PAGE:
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WSOP: History -- 1981 Recap

The Kid Wins Again!


In 1981, the World Series of Poker featured a dozen preliminary events. Two of these events were won by players on opposite ends of their careers. Johnny Moss won his record eighth bracelet by winning the $1,000 seven-card stud eight-or-better event, which bolstered his already resume in the twilight of his historic career. Stu “The Kid” Ungar was just starting his poker career on the other hand, and he had begun it by winning the main event in his first attempt one year ago. The reigning world champion had been on a wild ride during that year and despite all the ups and downs both his bankroll and his life experienced he was back at the WSOP, and not only playing the best poker of his life, but the best poker of anyone’s life. He won the final preliminary event, the $10,000 deuce-to-seven lowball tournament, before gearing up to defend his title.

The main event was increased to four days in length in 1981 to accommodate the growing field. One player of special note in the field of 75 was Hugh Neville from the Eccentric’s Club in Dublin. He was the reigning Irish champion, and one of the first documented European players to enter the world championship. The Series also attracted a curious Englishmen who made the trip from the other side of the pond. His name was Al Alvarez, and the British writer went on to chronicle the ’81 Series in his famous book, “The Biggest Game in Town.”

Although he was blazing a historic trail by playing in the main event, it was a short one for Neville, who was among the first to get knocked out of the field. Moss had faired well in the preliminary action, but he did not have the same luck in the main event that year and quickly followed Neville to the rail.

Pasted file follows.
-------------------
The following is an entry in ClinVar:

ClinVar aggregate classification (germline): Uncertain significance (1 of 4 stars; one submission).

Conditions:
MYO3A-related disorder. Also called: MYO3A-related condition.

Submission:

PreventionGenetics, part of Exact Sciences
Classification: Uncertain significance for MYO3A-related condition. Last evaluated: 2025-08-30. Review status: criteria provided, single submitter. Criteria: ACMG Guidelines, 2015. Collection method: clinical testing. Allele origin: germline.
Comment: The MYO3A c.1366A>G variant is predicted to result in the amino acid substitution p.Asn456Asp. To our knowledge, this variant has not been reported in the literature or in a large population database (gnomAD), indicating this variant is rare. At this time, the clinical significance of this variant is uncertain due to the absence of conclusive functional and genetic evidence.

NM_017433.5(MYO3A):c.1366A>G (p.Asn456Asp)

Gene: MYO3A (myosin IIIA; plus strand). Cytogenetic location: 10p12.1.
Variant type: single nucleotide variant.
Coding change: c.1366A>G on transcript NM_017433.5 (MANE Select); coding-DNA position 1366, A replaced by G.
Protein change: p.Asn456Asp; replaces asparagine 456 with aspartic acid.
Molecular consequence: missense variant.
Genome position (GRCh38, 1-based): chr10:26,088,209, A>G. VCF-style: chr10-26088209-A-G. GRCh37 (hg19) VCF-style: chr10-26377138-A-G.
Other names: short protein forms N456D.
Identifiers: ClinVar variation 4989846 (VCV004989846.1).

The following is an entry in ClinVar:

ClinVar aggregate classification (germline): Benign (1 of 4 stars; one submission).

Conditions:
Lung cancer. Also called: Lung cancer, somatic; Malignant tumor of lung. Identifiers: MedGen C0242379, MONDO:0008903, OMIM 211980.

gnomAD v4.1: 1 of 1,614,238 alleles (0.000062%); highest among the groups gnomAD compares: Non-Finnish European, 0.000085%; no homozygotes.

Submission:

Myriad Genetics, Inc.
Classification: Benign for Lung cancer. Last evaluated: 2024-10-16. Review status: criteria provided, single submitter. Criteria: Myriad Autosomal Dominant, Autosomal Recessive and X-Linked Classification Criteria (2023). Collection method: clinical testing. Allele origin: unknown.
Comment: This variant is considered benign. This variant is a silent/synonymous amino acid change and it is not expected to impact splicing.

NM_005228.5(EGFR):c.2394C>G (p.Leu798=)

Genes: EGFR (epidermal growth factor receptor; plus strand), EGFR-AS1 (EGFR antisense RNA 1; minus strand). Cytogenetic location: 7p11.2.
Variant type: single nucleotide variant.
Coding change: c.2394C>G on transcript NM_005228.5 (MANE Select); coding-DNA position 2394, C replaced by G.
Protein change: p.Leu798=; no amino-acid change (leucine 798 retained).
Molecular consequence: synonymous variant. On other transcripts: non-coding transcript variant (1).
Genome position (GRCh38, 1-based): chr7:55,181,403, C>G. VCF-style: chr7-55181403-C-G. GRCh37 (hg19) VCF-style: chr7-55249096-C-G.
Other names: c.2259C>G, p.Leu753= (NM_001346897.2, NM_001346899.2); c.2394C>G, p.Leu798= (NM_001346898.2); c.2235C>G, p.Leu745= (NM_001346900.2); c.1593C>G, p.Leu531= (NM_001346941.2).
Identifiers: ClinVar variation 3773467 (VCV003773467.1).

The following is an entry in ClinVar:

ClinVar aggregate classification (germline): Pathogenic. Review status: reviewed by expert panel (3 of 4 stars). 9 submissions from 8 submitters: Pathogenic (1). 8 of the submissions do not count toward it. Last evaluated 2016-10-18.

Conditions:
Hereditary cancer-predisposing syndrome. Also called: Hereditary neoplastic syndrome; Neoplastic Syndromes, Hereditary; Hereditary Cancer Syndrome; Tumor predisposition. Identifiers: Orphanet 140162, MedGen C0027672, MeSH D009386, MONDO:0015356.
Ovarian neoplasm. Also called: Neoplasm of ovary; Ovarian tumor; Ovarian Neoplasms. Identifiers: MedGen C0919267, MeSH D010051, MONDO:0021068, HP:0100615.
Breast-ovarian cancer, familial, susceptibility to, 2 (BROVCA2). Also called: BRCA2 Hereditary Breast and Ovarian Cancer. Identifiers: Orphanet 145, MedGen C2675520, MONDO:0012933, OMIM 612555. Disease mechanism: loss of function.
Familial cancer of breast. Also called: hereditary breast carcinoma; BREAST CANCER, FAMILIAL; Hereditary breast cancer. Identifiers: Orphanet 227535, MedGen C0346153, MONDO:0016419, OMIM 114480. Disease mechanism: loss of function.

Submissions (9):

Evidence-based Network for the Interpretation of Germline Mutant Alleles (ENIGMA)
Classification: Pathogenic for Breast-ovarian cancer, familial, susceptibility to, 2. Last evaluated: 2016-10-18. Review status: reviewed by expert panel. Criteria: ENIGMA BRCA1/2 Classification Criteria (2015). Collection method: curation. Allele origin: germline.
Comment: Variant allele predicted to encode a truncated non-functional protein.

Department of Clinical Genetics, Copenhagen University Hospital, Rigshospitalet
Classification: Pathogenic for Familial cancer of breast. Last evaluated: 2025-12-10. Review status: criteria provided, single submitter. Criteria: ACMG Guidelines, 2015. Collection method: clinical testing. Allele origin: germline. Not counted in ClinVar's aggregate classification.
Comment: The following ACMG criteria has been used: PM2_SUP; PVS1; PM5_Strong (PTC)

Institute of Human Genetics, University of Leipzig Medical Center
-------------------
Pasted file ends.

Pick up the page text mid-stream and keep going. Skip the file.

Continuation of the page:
During the first two days the big names and former champions continued to fall, including "Amarillo Slim" Preston and "Puggy" Pearson. Twenty players were left when day three began and at the top was Perry Green from Anchorage, Alaska. Doyle Brunson was never able to get much going that year, despite being the odds-on favorite to win the event, and he eventually hit the rail during the third day of action.

Day four was saved for the final table, and when it began Bobby Baldwin held the top spot on the leader board. Baldwin quickly disposed of Sam Petrillo in ninth place when his pocket queens held up against Petrillo’s A-K. Petrillo did take home some prize money, thanks to a change in the payout structure that now included all nine players at the final table.

Bobby BaldwinA few minutes later Baldwin woke up with queens again, and he put them to good use by eliminating Andy Moore, who received no help for his A-10. Play continued for the next 30 minutes without too much action before another player was dealt pocket queens. This time it was Green who held the ladies, and Baldwin who tried to defeat them with pocket nines. Baldwin had flopped a set and chose to slow play Green by checking his option. Green obliged by raising 42,000, and Baldwin reraised to 85,000. Perry went into the tank for a couple of minutes and then pushed all of his chips into the middle. Baldwin made the call and the turn and river were dealt J Q! Perry was now the chip leader and Baldwin was wounded.